4. I mean...shippers are gonna ship, but I think your Jeff/Britta analysis is SPOT ON. What I saw there was the true foundation of Jeff and Britta's friendship. Cause I actually think that friendship is stronger BECAUSE they have slept together...there's just gonna be a level of intimacy there that isn't there with the others. And you're right, Britta isn't afraid to call Jeff out on his crap. And everyone needs someone like that. It shows mega growth in Jeff as a character that Britta is the one he went to with this. I don't think Season One Jeff would have.

    I also think you hit the nail on the head with Troy and Abed. Abed has remained pretty static as a charcter while Troy has grown immensely. His protectiveness of Abed and then his subsequent frustration with him was spot on. Well played, Donald.

    And GungaJason is right. The rest of the season is gonna hinge on the fall out from this episode. I, for one, can't wait. As long as it all gets put back together in the end.

    1. It is interesting in some ways that Abed possibly enabled Troy to be more immature for a while, and now he's unintentionally spurring Troy to be more of an adult.

  5. I'm wondering does the increasing use of the visual gags mean something other than that they have a budget for them?

    Was it just the easiest way to communicate certain ideas developing, or is it an homage to something, or does it signify something else, like how things are getting more and more outrageous/cartoonish?

    Maybe using this technique is just an experiment or a short-term fad.

    I've been trying to think of what series have used things like this, but I can only think of Ally McBeal and cartoons.

    1. Oh, and I'd add that right now I don't think Abed is intentionally selfish. He's just not empathetic at all. He does not value money, so he does not understand that his debt & its consequences put pressure on everybody else. He's doing what he wants and he seems to think that's what everybody else does and that he doesn't inconvenience anyone.

      For someone who's interested in fantasy and playing roles he really doesn't seem to know how to put himself in other people's shoes (which everybody isn't as good as they think they are at, but Abed doesn't seem to think about it at all).

  6. It's actually very funny that they had the kid like Jeff as the hulk because it would have been a tad too dark to ruin a kid's party (even if the kid is super spoiled).

  7. Thanks for another great review!

    I find the rescheduling very interesting. If the show hadn't been put on hiatus, I can imagine this being an absolutely awesome episode to come back to after the winter break. I think it was probably a smart decision to move "Urban Matrimony and the Sandwich Arts" up for new viewers, though I am really curious about where it was originally supposed to go, and how the change will affect the storyline that's being set up here.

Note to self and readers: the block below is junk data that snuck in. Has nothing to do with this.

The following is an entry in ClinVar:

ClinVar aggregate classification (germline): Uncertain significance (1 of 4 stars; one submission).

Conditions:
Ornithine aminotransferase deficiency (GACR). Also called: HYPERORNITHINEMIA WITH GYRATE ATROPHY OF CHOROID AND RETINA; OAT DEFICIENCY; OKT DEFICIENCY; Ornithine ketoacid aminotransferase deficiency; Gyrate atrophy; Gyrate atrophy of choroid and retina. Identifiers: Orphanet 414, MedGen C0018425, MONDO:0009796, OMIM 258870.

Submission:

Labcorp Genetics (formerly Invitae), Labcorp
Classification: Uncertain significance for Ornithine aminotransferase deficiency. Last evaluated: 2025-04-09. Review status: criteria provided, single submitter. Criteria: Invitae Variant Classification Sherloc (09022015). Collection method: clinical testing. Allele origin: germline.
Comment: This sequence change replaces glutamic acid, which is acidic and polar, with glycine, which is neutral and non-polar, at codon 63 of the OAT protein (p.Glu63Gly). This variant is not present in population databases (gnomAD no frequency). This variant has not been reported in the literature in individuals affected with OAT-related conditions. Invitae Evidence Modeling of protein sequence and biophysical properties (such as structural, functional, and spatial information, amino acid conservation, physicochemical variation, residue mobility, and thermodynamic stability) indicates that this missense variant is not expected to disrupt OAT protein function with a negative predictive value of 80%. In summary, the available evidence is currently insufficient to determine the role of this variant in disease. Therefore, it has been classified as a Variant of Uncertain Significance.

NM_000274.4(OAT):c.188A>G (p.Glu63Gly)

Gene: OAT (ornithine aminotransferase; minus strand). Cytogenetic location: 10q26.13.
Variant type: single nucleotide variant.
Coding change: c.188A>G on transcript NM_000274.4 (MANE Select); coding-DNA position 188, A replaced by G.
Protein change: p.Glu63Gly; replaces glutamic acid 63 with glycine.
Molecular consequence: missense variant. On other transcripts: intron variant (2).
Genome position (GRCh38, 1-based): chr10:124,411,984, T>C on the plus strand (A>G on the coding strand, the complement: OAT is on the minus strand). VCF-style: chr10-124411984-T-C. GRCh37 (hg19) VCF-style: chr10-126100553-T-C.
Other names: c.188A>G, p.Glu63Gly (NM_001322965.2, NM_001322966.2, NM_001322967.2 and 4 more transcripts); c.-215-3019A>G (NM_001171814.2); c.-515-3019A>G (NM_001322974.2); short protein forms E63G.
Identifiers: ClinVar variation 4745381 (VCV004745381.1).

It's interesting that you mention that Abed might actually be the most selfish one in the group. He said in "Critical Film Studies" that "growing and changing" are really his deal. I think "Cooperative Calligraphy" is also an example of that: he gets really annoyed with the group when they end up doing a bottle episode. Oh, and in "Regional Holiday Music" he manipulates the group into doing the pageant. He actually seems to try to force his will on the group a lot.

    You mentioned Britta's "gift for severity." Is that a quote from the season 1 April Fool's episode?

    Finally, I agree with everyone who expressed concern over the animated graphics. It doesn't seem to fit the tone of the show.

    I'm really excited to see where the writers take these storylines. I'm all for "really crazy, and inaccessible, and maybe too dark."

  8. I think Britta was very misunderstood in this episode. In fact, I think this episode was very misunderstood.

    Firstly, I agree with everything you said about Britta. Because of all the goofiness and frequent mistakes, the characters AND the audience forget that Britta looks after the group. She does, really. Like you said, she just does it with no BS, no beating around the bush...
    I know a lot of people have said that this ep suddenly had Britta be awesome at psych and that she didn't have any business trying to help Jeff, but I think Britta, in Jeff's group of friends, is the only one who could have helped him in this situation. Less because of she's a psych major, but more because she knows Jeff. She knows his flaws. I actually really LOVED Britta in this.
    Also, it was, refreshingly, a nice thing to see Britta being right about something. I think we're very quick to forget that Britta isn't just some 1D character for gags.

    Secondly, the Troy/Abed story broke my heart. Abed, I've decided, is selfish. He DOES like doing what he wants, and like the ep Critical Film Studies, he doesn't really mind what happens while he's getting to do it.
    I love him, and I am IN love with Troy (and Donald, whose acting in this episode was amazing), but Abed does need to realize that he can't live life with just saying "growing and changing isn't my jam". (Paraphrasing from CFS.)
    Troy, wonderfully, proved one of my suspicions right. He isn't a naive little boy - he's an adult. He cares about Abed, and he wanted to help him. Again, I agree with you - I think he was more eager to preserve the relationship he has with Abed than risk it. Did you see the look of relief when Abed asked him if they were still best friends??

    Additionally, I don't think anyone has put these few things into words:
    a.) Abed (when retreating into his fantasy at the end) is friends with Evil! Abed. Or, friendly. Whichever. I don't trust Evil! Abed.
    b.) Gillian was SO CUTE when she held up the apple!! The way she held her arm and the cute - argh, that whole scene was brilliant for her. I wanted to hug her so bad.
    c.) As a fandom, we tend to give Annie more chances to show that she's an adult. Ditto with Troy.
    d.) Most people are worried that Britta liking the whole aviators thing means Bad Things for J/A, but c'mon. Scruffy Jeff in aviators. She's a woman. She might be Britta, but that doesn't stop her from appreciating the good (looking) things in life.

    Also, like you, I went "NOT! MOBY !!!" when I saw him. Epic show is epic.

  9. New theory on the visual gags: animated gif-able